Don and Barb Dunklee work to counter some of the devastating effects of GM glyphosate-tolerant crops on the US ecosystem
Recently we announced in our Daily Digest some findings from yet another in a series of studies carried out by different groups of scientists over many years showing that the spread of GM glyphosate-tolerant crops is a major cause of the decline of monarch butterflies in the US. The glyphosate herbicide sprayed on these crops kills the milkweed that is the sole food for monarch larvae.
In response to our report, Michigan organic farmer Don Dunklee sent us some beautiful photographs of the monarchs that he and his wife Barb encourage to breed in one of their greenhouses. They plant milkweed in the greenhouse in between the crops, as well as in open fields on the farm, in an attempt to repair some of the damage that GM crops continue to wreak on these iconic creatures.
Don reports that in 2022, "We had about 30 'births' from our strawberry greenhouse. Several years have left us with 30 to 100 successful 'births'."
Don calls himself "a four-year-old in disguise (actually 67 years old)". He says, "We have lived without the power company for 38 years, with our electricity coming from wind and sun. We built our own home from the ground up. We grow vegetables on our 23-acre piece of heaven. It is on a conservation easement with the Michigan Department of Agriculture. The easement protects the land from future development forever, as written in the property deed.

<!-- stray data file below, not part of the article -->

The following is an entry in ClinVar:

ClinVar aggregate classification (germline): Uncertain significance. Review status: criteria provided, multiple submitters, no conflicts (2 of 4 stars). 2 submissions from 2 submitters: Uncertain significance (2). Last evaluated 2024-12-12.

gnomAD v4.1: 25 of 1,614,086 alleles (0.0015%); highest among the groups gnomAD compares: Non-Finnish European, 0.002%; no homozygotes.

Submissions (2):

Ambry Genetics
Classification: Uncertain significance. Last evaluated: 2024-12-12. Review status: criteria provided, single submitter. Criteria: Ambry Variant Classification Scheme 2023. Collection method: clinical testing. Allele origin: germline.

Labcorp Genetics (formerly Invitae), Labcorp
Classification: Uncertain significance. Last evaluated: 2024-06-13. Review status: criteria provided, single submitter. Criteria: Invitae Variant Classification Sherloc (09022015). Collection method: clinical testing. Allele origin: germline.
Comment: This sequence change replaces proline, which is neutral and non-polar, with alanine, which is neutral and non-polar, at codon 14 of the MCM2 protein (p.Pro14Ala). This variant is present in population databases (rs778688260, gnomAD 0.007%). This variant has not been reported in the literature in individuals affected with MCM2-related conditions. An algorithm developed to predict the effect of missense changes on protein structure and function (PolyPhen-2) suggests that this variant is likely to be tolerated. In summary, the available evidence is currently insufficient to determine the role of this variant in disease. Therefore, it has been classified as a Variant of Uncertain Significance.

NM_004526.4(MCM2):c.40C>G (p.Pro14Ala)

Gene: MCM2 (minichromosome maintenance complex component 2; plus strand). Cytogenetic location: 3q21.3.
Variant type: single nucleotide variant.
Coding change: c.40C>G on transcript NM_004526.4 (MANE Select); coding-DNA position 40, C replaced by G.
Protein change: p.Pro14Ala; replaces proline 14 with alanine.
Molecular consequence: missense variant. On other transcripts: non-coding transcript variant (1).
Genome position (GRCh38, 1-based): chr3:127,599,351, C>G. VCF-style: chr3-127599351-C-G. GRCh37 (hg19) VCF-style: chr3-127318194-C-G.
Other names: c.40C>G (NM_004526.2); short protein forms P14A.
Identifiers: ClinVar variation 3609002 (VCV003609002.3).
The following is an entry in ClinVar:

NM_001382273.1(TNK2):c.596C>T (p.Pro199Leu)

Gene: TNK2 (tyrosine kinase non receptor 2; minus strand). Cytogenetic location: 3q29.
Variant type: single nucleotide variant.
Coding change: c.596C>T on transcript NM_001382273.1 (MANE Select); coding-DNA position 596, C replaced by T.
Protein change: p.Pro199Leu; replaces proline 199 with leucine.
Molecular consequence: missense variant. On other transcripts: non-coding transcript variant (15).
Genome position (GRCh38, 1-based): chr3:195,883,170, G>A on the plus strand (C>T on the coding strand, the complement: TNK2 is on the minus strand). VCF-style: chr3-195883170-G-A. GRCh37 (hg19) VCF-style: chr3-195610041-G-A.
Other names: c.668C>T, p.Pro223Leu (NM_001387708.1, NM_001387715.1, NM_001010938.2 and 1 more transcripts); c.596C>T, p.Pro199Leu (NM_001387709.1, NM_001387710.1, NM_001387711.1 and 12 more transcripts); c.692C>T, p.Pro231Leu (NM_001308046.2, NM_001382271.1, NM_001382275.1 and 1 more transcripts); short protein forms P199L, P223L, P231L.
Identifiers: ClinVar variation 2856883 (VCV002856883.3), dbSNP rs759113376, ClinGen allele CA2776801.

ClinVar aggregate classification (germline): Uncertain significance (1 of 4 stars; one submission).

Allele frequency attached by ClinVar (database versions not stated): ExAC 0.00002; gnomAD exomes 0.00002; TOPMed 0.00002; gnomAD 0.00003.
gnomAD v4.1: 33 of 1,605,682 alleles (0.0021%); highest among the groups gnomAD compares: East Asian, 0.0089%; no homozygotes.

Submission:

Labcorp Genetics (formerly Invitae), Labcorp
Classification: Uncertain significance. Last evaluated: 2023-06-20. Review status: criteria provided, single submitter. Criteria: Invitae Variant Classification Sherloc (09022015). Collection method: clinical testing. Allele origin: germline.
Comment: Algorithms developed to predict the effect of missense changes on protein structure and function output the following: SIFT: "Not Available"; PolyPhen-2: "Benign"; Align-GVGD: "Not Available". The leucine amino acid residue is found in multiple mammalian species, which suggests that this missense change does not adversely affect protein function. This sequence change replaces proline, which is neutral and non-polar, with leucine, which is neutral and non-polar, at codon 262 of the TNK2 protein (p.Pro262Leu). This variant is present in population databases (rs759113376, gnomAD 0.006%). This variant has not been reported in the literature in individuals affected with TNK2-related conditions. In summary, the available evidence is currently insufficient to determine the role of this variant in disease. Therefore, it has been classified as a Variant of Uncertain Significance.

"We hope to donate our farm, when we pass on, to our local school district for teaching future generations how to farm and live with a smaller footprint while saving the environment for future generations. We share the food we grow with anyone who might need some. After our personal needs are met for canning, storage, and seed saving, we donate everything to local church families and anyone else who wants fresh food.
"Wildlife has grown exponentially over the time we have held this gift. We fit food crops within the limits of the land without taking from the whole as commercial single crop agriculture has done. We plant native crops to attract butterflies, birds, deer, rabbits, and many more.
"Each year adult monarch lay eggs in the milkweed inside and out of the greenhouse and we monitor the chrysalises, as they appear, for the pending births. Since our greenhouse is sometimes closed we want to get any newborn treasures outside as it gets pretty warm in the summer."
As a message of hope and regeneration for the new year, we're publishing some images that Don has taken over the years of monarchs in their various stages of development on the farm. There's also an image of a praying mantis, another of the many creatures that thrive there.